Happy Monday, Illini Nation!
What in the hell did we just watch during 31 games over the previous 118 days? Literally, we watched the 2022-23 Illinois basketball regular season. Figuratively, we experienced the most entertaining four months that fan could ask for, on or off the court.
Never a dull moment in the life of an Illinois basketball player, coach, fan or columnist.
This is my first full season writing about the Illini. Head Coach Brad Underwood and several of the players on the roster made my job easy, but my health and sanity difficult.
Let’s make an abbreviated list:
- 20 wins (15-2 at home)
- 11 losses (3-7 on the road, 2-2 Neutral)
- 11-9 Big Ten Record (#7 Seed in the Big Ten Tournament)
- Three Gates (Clarkgate, Fartgate, Monstergate)
- Blown leads to lose games
- Huge comebacks to win games
- Blown leads and comebacks in the same game, half or five-minute stretch
Clearly, this list is not short. It cannot be boiled down into a simple bullet point listing, or even in a few cleverly worded snippets. Unpacking this season in a single column would be an impossible task. Going in depth on the Purdue game alone would use up all my space, thought and sanity.
Take a look at the last year in Illini Hoops:
With the regular season in the can and the rearview mirror, let’s look at what this particular edition of Illinois basketball can do in the next two tournaments – the Big Ten Tournament in Chicago this week and the NCAA Tournament that starts next week.
Now isn’t the time for analysis of the first-round matchup with the Penn State Nittany Lions, who have beaten Illinois soundly twice already this season.
This is an exercise at what the team profile allows within reasonable extrapolation and logical interpolation.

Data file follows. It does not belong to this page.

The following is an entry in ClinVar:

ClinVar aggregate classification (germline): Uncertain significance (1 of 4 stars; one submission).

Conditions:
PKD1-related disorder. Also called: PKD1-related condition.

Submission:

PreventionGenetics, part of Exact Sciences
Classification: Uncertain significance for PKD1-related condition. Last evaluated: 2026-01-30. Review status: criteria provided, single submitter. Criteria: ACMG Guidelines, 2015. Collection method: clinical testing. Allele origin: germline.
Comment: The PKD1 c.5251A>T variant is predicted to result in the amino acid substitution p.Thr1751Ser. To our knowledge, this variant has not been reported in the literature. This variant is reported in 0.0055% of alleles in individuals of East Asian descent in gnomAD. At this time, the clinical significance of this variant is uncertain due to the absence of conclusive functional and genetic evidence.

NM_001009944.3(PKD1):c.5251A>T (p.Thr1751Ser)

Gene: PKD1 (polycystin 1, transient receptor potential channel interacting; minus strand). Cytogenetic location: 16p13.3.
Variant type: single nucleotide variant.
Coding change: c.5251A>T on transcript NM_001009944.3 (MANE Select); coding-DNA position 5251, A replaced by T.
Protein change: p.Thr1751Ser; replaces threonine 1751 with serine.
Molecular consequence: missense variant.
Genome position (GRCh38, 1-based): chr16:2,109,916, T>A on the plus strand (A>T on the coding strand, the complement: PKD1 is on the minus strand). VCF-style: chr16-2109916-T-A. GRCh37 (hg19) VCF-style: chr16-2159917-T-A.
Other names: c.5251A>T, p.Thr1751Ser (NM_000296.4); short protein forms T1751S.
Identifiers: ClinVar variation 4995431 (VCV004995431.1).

What the defense will be expected to do on a game-to-game basis, and what must change to win multiple games.
The metrics consider the Illinois defense elite overall, markedly in the key areas of Defensive Efficiency Rating (DER, 28th), shot blocking (9th) and 2P Defense (13th). Not bad for a team with nine new players that changed their entire philosophy on the fly in December.
OUT: Switching everything. IN: Emergency Switching.
Illinois had climbed into 50s in DER and skyrocketed up the KenPom stats when they went traditional. Despite these great rates and overall gross metrics, a fatal flaw has doomed the Illini in several contests.
It reared its ugly head again in the regular season finale on the road against Purdue.
It’s the season-honored tradition of Illinois getting smoked by a single player that does something that is either worthy of/close to a career high for a standout player (TJD, Hunter Dickinson, Jalen Pickett), or a role player (Tony Perkins, Brandon Newman, Bruce Thornton) going scorched earth on the non-helping and non-adjusting Illinois defense.
On the flip side, Illinois held National Player of the Year lock Zach Edey to a lackluster 17 and 6, with a +/- rating of (-10). Edey was only 6-13 (46.1%) from the floor, well-below his season average of 61.6%.
Junior handyman Coleman Hawkins was the primary defender on Edey.
The above sentence brings me to my next point, and something that you will see in the next section.
Underwood has a bevy of options at multiple defensive positions and/or player groupings. It could easily be argued that Underwood has personnel groupings that provide versatility, not only in terms of style of play, and what the defensive matchups are on a given possession, but also within organic ebbs and flows of the game itself.